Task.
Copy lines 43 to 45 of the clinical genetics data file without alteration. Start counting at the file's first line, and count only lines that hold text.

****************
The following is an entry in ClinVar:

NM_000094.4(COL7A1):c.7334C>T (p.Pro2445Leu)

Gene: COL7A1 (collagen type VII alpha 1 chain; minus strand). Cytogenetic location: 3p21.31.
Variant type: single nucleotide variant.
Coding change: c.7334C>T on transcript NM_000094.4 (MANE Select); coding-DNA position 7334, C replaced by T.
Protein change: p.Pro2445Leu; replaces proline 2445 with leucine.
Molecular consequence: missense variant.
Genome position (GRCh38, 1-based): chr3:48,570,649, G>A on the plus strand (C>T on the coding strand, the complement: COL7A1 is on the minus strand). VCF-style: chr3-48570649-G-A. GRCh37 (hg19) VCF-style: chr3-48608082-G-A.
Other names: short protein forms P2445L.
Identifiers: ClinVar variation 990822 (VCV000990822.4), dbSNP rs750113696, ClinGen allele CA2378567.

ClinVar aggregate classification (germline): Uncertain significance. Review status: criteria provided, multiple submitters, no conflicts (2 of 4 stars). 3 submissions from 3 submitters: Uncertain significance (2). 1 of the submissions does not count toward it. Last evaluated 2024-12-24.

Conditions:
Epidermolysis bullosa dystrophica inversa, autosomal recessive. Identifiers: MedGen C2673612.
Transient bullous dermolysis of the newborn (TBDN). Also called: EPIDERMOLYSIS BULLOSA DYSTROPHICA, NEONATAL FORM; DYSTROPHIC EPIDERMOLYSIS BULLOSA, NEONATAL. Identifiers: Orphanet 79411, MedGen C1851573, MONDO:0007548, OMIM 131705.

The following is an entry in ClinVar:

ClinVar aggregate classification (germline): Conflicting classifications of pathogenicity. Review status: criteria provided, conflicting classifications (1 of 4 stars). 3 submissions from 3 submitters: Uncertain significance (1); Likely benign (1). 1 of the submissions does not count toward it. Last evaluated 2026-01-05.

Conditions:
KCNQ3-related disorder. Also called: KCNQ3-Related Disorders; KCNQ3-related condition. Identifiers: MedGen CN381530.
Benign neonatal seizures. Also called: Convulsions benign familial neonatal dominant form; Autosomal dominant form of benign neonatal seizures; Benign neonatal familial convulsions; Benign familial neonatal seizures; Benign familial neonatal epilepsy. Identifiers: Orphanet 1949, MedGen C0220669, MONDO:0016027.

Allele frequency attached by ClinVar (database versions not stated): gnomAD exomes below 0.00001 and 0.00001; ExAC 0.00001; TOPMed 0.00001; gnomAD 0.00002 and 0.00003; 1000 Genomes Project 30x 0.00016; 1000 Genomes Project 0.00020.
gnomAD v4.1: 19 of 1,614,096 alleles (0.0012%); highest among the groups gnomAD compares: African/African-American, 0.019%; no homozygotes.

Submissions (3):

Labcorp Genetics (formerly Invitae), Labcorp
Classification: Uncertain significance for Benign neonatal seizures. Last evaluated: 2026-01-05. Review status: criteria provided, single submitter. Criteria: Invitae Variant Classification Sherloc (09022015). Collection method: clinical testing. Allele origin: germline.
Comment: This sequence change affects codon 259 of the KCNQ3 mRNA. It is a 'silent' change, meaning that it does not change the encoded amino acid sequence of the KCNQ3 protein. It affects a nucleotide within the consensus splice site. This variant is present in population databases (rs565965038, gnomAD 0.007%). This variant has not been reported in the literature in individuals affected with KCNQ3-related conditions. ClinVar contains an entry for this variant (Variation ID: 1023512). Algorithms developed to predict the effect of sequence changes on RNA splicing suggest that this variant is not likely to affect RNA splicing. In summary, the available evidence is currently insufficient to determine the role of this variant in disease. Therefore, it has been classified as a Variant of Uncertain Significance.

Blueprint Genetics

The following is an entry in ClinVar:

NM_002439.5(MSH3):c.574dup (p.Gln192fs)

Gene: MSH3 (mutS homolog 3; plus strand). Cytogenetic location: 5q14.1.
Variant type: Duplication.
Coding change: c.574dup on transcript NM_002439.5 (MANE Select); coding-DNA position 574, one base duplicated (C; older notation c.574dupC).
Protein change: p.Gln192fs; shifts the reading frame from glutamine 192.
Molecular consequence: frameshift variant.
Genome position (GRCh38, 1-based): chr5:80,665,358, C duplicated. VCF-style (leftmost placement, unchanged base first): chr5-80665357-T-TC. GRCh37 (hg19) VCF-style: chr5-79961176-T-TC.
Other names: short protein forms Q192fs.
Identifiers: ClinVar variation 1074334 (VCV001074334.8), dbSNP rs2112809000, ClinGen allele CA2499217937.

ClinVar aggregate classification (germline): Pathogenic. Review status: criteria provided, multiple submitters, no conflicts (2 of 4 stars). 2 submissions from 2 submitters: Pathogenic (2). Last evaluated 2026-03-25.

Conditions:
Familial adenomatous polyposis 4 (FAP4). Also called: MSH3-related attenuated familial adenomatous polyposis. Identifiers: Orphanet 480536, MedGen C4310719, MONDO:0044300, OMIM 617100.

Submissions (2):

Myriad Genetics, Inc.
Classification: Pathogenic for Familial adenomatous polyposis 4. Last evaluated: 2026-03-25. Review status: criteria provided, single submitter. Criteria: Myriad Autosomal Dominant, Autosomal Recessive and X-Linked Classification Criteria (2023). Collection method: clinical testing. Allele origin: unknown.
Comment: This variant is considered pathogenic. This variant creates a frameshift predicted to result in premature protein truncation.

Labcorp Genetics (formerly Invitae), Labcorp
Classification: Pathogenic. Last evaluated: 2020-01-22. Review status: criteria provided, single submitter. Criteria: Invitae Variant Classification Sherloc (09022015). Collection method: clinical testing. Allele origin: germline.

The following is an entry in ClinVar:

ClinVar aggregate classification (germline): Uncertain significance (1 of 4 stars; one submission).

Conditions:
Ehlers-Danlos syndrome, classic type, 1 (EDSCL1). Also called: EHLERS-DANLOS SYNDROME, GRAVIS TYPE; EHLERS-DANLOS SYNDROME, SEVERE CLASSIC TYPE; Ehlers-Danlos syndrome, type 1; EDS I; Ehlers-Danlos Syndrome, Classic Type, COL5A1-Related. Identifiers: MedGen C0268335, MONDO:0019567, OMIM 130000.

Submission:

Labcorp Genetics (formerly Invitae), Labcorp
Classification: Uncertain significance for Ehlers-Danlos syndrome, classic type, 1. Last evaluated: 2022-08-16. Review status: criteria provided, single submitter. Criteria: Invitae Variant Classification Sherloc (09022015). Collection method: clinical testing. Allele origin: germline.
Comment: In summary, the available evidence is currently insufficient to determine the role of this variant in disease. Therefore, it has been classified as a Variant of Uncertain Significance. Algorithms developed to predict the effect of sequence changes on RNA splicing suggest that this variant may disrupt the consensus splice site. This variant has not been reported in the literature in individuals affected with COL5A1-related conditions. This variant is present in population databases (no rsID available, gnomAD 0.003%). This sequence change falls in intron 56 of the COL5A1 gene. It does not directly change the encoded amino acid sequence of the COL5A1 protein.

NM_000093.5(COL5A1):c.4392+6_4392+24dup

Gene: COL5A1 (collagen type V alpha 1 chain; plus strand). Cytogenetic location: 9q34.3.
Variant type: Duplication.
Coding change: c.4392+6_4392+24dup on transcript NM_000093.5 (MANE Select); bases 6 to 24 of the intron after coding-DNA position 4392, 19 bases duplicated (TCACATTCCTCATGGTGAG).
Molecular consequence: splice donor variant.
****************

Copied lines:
Comment: This variant is considered pathogenic. This variant creates a frameshift predicted to result in premature protein truncation.

Labcorp Genetics (formerly Invitae), Labcorp
Classification: Pathogenic. Last evaluated: 2020-01-22. Review status: criteria provided, single submitter. Criteria: Invitae Variant Classification Sherloc (09022015). Collection method: clinical testing. Allele origin: germline.